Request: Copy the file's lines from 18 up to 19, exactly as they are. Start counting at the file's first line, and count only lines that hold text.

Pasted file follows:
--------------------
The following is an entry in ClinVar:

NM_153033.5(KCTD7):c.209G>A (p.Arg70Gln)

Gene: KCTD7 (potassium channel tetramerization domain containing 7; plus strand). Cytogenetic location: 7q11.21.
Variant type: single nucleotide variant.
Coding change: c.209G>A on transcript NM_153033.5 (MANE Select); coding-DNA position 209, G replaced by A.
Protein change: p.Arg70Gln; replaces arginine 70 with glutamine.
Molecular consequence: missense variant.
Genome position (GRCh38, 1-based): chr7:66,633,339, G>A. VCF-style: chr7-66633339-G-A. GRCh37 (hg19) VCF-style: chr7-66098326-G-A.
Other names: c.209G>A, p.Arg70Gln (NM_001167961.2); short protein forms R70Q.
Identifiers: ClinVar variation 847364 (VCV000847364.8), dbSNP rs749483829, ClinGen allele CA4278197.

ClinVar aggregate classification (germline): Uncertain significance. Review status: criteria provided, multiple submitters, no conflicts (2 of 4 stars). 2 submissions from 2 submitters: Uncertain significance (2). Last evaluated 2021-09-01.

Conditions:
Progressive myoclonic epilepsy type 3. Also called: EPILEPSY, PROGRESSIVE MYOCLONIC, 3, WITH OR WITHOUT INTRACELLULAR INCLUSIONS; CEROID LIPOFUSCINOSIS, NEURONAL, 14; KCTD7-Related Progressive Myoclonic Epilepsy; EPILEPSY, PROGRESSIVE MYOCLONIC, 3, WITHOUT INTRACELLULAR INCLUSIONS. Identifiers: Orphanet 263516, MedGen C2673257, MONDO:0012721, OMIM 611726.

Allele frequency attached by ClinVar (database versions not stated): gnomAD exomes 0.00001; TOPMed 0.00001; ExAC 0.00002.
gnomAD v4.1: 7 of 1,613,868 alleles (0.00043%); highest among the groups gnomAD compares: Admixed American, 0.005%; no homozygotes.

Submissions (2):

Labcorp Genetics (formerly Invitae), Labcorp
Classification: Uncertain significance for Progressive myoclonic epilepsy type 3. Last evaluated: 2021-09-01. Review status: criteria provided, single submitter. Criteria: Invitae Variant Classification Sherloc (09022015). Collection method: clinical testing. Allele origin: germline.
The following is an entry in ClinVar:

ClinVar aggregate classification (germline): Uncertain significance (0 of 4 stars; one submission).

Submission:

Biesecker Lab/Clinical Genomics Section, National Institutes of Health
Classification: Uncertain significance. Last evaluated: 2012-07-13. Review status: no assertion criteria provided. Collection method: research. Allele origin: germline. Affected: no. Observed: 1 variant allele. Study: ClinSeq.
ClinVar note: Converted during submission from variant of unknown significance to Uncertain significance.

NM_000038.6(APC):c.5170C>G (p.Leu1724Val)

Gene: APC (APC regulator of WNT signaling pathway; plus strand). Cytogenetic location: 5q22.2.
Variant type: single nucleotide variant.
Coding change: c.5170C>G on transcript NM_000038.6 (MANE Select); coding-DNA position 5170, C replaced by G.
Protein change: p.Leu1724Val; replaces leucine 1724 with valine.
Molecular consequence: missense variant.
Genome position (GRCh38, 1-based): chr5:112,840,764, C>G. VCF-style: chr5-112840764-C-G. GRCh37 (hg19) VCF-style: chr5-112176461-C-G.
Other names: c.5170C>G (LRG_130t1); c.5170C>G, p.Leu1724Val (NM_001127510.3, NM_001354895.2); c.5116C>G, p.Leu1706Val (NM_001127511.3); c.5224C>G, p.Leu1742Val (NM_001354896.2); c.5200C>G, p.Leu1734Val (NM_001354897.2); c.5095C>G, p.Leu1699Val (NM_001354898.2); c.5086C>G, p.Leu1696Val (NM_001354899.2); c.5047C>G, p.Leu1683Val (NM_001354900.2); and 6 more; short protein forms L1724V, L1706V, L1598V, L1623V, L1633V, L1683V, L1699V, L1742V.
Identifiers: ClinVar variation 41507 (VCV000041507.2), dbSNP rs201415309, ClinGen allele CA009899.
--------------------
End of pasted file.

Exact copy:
Classification: Uncertain significance for Progressive myoclonic epilepsy type 3. Last evaluated: 2021-09-01. Review status: criteria provided, single submitter. Criteria: Invitae Variant Classification Sherloc (09022015). Collection method: clinical testing. Allele origin: germline.
The following is an entry in ClinVar: